The compare-and-contrast essay starts with a thesis that clearly states the two subjects that are to be compared, contrasted, or both and the reason for doing so. The thesis could lean more toward comparing, contrasting, or both. Remember, the point of comparing and contrasting is to provide useful knowledge to the reader. Take the following thesis as an example that leans more toward contrasting.
Here the thesis sets up the two subjects to be compared and contrasted (organic versus conventional vegetables), and it makes a claim about the results that might prove useful to the reader.
The key to a good compare-and-contrast essay is to choose two or more subjects that connect in a meaningful way. The purpose of conducting the comparison or contrast is not to state the obvious but rather to illuminate subtle differences or unexpected similarities. For example, if you wanted to focus on contrasting two subjects you would not pick apples and oranges; rather, you might choose to compare and contrast two types of oranges or two types of apples to highlight subtle differences. For example, Red Delicious apples are sweet, while Granny Smiths are tart and acidic. Drawing distinctions between elements in a similar category will increase the audience’s understanding of that category, which is the purpose of the compare-and-contrast essay.
Given that compare-and-contrast essays analyze the relationship between two subjects, it is helpful to have some phrases on hand that will cue the reader to such analysis. See for examples.
The body of the essay can be organized in one of two ways: by subject or by individual points. The organizing strategy that you choose will depend on, as always, your audience and your purpose. You may also consider your particular approach to the subjects as well as the nature of the subjects themselves; some subjects might better lend themselves to one structure or the other. Make sure to use comparison and contrast phrases to cue the reader to the ways in which you are analyzing the relationship between the subjects.
As examples, one can compare and contrast the two mythologies in terms of characters, form and structure, creation myths, and mythology’s relevance to life.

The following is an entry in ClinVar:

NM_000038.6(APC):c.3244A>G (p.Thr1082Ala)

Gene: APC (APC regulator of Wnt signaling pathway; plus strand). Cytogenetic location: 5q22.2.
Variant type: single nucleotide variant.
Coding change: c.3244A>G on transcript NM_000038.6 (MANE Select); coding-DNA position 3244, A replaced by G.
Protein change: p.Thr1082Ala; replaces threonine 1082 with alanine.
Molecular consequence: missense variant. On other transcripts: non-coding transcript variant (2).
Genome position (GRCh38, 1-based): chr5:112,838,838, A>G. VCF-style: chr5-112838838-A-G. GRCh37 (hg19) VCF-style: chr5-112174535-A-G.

The katana is wielded in a quick-flowing manner with a torque of the grip as well as a push of the hips. Pulling a curved blade in this way makes it slice as it shears. The footwork is more linear with short quick hopping (even shuffling) steps. In contrast to the slicing slash of a curved, single-edged, Japanese blade, Medieval swords were made for hacking, shearing cuts delivered primarily from the elbow and shoulder and employing wide passing steps. The actions are larger with more fast whirling actions as the two edges are employed, the pommel alone gripped, or the hands changed to different positions on the hilt (such as placement of the thumb on the flat of the blade or upon the lip of the cross). As a straight blade it strikes more with a point-of-percussion on the first 6-8 inches of blade down from the point as opposed to the curved katana which uses more of just the first few inches. If we bring into the equation the Medieval bastard-sword with compound-hilt of side-rings and bar-guards as well as the waisted or half-grip handle using various methods of holding, this could also be a significant factor. Such hilts allow for a variety of significant one or two-hand gripping options and gives superior tip control for thrusting and edge alignment.